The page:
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Zimbabwean unions demand pro-worker trade policies

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12 May, 2023Is trade and industrialization a panacea to Zimbabwe’s economic woes, and what roles can trade unions play in policy making to ensure that workers and communities benefit from trade? These were the topics discussed at the sustainable trade and industrialization policy conference in Harare on 4-5 May. 50 participants from six countries, trade unions, civil society organizations, Members of Parliament, government departments and key stakeholders grappled with these questions.

The conference, organized by IndustriALL Global Union Sub-Saharan Africa (SSA) region, the Zimbabwe Congress of Trade Unions (ZCTU), UNISON, and the International Labour Organization (ILO), heard that Zimbabwe is endowed with minerals that are in high demand because of the energy transition. The country has the sixth largest lithium reserves globally and second largest platinum group metals as well as other minerals. But there were mineral governance deficits and illicit financial flows. This led to loss of benefits to the economy through resource-led industrialization said delegates who include those from PSI and ITUC-Africa.

The policy conference’s theme: making trade work for workers – Trade, Investment, Industrialization, and decent work with special reference to the African Continental Free Trade Area (AfCFTA). The event is one of the activities being carried out by the IndustriALL SSA as part of the trade and African industrialization campaign.

The conference discussed inclusion of labour provisions and the decent work agenda with emphasis on ILO fundamental rights at work. Economic development and industrialization strategies that contribute towards regional value chains in mining and metals, automotive, energy, chemical, textile, garment shoe and leather, and public services must be promoted. Youth and women representation in the sectors was identified as key.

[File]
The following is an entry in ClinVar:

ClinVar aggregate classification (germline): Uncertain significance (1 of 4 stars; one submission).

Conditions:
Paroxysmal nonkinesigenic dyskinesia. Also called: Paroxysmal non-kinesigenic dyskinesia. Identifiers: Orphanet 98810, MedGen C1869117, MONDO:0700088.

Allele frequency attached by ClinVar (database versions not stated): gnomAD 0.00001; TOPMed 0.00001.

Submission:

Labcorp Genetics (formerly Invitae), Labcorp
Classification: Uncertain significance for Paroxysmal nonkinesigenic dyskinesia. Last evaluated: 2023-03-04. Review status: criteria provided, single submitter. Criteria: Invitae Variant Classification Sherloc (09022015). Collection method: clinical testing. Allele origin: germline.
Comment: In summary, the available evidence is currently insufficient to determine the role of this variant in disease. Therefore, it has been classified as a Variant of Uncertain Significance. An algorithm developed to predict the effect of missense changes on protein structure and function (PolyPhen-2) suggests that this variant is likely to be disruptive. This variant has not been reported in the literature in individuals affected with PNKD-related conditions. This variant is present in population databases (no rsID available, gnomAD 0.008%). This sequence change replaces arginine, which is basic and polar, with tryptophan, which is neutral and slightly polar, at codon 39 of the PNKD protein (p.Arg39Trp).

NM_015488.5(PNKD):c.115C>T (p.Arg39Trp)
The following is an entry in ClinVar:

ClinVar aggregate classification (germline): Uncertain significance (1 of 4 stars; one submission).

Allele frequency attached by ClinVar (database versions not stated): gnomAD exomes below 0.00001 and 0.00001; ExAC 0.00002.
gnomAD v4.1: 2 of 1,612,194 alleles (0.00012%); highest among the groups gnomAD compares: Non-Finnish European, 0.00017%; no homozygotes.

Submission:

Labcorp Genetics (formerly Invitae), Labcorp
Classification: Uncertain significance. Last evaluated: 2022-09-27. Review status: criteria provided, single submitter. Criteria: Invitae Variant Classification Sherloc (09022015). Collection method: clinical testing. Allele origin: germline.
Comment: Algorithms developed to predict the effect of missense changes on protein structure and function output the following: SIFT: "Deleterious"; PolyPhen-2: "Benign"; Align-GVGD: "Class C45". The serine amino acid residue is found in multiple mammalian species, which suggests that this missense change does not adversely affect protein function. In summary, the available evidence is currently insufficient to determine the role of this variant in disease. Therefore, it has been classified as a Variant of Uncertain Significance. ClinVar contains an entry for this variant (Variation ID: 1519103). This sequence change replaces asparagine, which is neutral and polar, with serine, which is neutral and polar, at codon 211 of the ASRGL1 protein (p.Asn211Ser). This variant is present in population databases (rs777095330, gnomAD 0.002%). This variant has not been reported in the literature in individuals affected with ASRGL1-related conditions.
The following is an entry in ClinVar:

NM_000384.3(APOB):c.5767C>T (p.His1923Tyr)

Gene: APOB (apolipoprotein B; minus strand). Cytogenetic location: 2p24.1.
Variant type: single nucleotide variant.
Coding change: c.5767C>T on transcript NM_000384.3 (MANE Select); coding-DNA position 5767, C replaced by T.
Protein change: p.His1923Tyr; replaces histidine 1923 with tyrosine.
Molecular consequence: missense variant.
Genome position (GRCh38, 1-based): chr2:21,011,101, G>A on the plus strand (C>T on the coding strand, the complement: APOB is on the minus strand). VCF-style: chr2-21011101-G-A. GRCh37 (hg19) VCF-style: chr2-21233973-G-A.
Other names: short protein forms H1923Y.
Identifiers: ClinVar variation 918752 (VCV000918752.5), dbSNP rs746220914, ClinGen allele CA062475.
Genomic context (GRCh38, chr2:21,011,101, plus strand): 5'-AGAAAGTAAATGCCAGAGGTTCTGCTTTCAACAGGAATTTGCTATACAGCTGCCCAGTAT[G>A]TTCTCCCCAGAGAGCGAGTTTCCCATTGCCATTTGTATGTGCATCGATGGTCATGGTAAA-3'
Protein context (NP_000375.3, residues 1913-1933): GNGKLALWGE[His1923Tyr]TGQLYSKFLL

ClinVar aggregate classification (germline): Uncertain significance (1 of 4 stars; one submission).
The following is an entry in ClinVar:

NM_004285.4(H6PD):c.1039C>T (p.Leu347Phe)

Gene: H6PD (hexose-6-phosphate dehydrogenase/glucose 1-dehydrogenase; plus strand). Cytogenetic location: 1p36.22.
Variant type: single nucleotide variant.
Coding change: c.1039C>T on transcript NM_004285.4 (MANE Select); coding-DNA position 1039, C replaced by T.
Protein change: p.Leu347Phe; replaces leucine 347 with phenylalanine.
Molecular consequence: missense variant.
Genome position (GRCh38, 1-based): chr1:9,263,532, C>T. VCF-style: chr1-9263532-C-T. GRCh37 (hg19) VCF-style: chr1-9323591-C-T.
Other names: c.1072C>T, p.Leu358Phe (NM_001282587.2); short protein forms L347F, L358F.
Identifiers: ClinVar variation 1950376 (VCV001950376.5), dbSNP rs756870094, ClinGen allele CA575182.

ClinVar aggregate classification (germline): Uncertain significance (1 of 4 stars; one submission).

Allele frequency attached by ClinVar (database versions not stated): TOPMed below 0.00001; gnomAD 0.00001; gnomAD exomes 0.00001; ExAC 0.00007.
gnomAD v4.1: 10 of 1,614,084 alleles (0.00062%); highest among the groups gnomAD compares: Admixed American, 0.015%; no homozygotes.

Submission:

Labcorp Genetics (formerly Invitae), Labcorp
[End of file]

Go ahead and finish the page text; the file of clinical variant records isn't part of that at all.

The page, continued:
With most Zimbabwean workers now eking a living in the informal sector emphasis was put on the transition from informal to formal sectors. Illicit financial flows which included smuggling and under invoicing of minerals could be curbed under the African Minerals Governance Framework. 

“Too many trade deals prioritise the already extensive rights of international corporations over the right to decent work and quality public services. It’s why this conference and ZCTU’s work on trade are vital, and why we need to fight globally for public services to be excluded from trade deals and protected from private investor courts,”

said Mark Beacon, UNISON, international officer.

Florence Taruvinga, ZCTU president says,

“with most trade agreements including the AfCFTA not talking about labour provisions, we have a lot of work to do as trade unions. We must demand for these provisions from the African Union, our national governments, and even from the Chinese with whom our countries have signed bilateral agreements with.”

Kemal Ozkan, IndustriALL assistant general secretary said: 

“We need a new narrative on Zimbabwean trade and industrialization. This narrative should talk about what works for workers, a new society, regional integration, a rich African continent with sufficient resources, and robust industrial sectors that add value to regional value chains that contribute to economic growth and development.”